I admit that I was excited when the University of Pittsburgh Press announced this beast. An 811-page environmental history that argues that our current predicament is not a one-way ticket to sudden collapse but rather death by a thousand cuts? I am game, but perhaps I am just strange that way. In The Vortex, professor of environmental humanities Frank Uekötter fully leans into the messy nature of history by imagining it as a vortex with all its twists, turns, and crosscurrents. Eschewing linear narrative in favour of forty judiciously chosen examples of historical events or developments, this is an ambitious, slightly intimidating, but ultimately edifying book. One potential problem though: The Vortex follows just one month after Bloomsbury released their environmental history blockbuster The Earth Transformed. Since this might fly under people’s radar, I decided to read them back to back. This, then, is the second of a two-part review of two brand-new behemoths that discuss the impact that humans and the environment have had on each other.
7-minute read keywords: archeology, botany, environmental history
We often think of tropical forests as pristine wilderness, untouched by human hands. In Jungle, archaeologist Patrick Roberts shows otherwise. A wealth of research reveals a long and entwined history that saw cities and agriculture flourish in this habitat, while later brutal colonial exploitation underlies many of today’s inequalities and environmental problems. Though revisionist and confrontational in tone, Jungle is a breath of fresh air by not falling for simple narratives. Instead, it retains a welcome dose of nuance and willingness to acknowledge complexity.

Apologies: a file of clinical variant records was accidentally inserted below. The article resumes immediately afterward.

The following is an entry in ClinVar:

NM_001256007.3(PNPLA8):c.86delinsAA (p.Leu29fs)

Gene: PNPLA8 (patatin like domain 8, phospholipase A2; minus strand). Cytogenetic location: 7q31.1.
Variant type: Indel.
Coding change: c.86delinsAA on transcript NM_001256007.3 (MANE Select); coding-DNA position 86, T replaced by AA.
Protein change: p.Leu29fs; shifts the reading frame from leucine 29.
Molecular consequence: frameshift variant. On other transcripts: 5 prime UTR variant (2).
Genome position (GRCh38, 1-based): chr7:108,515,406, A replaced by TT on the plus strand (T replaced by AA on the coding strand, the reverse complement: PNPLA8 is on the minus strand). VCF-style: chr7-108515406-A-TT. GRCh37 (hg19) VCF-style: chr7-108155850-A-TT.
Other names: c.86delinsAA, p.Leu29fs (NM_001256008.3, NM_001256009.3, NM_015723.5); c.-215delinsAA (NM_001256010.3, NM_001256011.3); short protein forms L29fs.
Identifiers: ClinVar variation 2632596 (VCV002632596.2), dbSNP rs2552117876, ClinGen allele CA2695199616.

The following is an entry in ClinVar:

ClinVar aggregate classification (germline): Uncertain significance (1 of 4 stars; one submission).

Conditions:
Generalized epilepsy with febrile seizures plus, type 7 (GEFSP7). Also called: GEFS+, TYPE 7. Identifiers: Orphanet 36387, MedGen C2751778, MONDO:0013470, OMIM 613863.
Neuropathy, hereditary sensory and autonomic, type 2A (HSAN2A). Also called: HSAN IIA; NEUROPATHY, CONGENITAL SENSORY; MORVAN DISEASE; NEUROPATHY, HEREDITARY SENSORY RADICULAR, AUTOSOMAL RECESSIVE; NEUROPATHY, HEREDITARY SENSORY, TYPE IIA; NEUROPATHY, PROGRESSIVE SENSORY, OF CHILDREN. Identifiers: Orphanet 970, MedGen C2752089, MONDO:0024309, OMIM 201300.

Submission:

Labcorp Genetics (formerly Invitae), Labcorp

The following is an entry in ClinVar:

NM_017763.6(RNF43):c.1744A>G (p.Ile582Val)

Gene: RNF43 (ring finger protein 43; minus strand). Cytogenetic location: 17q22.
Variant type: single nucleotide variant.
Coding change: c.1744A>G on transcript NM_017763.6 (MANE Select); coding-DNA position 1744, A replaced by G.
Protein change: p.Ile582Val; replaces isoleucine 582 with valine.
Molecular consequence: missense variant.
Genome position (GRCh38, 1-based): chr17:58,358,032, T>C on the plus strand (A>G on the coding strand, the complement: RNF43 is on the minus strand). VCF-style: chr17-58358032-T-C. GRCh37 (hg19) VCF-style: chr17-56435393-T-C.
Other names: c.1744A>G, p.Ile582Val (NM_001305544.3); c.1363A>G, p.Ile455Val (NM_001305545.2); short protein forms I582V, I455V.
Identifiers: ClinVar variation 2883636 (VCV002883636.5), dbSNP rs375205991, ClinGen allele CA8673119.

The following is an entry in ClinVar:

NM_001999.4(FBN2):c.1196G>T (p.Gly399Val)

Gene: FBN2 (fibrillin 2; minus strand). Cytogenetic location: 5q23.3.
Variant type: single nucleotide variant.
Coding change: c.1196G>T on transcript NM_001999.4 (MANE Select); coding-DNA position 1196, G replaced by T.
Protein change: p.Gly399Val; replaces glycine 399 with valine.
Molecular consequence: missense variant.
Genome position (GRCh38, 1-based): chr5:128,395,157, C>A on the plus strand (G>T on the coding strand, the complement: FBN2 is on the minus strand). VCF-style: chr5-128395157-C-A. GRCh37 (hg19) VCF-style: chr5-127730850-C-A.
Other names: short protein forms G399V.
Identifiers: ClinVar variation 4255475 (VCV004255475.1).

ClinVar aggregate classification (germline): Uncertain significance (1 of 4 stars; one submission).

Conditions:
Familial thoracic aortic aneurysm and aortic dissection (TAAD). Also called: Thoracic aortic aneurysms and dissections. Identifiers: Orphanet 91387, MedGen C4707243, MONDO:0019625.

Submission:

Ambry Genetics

Throughout human history, wood has been our constant, if somewhat overlooked companion. With The Wood Age, professor of biological sciences Roland Ennos delivers an eye-opening piece of environmental history. Reaching beyond the boundaries of this discipline, it gives the reader a comprehensive picture of how we have shaped wood and how, in turn, wood has shaped us.
What is the price of humanity’s progress? The cover of this book, featuring a dusty landscape of tree stumps, leaves little to the imagination. In the eyes of French journalist and historian Laurent Testot it has been nothing short of cataclysmic. Originally published in French in 2017, The University of Chicago Press published the English translation at the tail-end of 2020.
Early on, Testot makes clear that environmental history as a discipline can take several forms: studying both the impact of humans on the environment, and of the environment on human affairs, as well as putting nature in a historical context. Testot does all of this in this ambitious book as he charts the exploits of Monkey—his metaphor for humanity—through seven revolutions and three million years.